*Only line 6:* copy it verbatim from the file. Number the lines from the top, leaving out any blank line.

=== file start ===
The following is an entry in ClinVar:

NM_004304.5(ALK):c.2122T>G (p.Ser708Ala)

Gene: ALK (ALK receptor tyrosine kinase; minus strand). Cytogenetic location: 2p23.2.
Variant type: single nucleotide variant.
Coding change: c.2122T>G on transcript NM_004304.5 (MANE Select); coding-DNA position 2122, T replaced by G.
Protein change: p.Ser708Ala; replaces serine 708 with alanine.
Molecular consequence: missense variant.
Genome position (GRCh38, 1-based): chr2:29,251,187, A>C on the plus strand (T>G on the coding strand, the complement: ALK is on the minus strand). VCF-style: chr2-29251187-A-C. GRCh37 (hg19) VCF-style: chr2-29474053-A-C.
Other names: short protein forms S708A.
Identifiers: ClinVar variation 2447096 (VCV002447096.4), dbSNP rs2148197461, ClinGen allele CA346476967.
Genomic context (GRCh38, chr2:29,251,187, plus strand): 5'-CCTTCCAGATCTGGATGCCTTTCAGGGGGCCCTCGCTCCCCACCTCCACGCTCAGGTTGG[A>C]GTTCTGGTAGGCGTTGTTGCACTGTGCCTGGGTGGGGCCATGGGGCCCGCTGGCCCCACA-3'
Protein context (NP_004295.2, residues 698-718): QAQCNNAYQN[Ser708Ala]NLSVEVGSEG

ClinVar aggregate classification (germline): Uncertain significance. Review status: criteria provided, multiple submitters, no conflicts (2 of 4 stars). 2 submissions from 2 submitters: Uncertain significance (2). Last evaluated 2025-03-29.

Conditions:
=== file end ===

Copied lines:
Protein change: p.Ser708Ala; replaces serine 708 with alanine.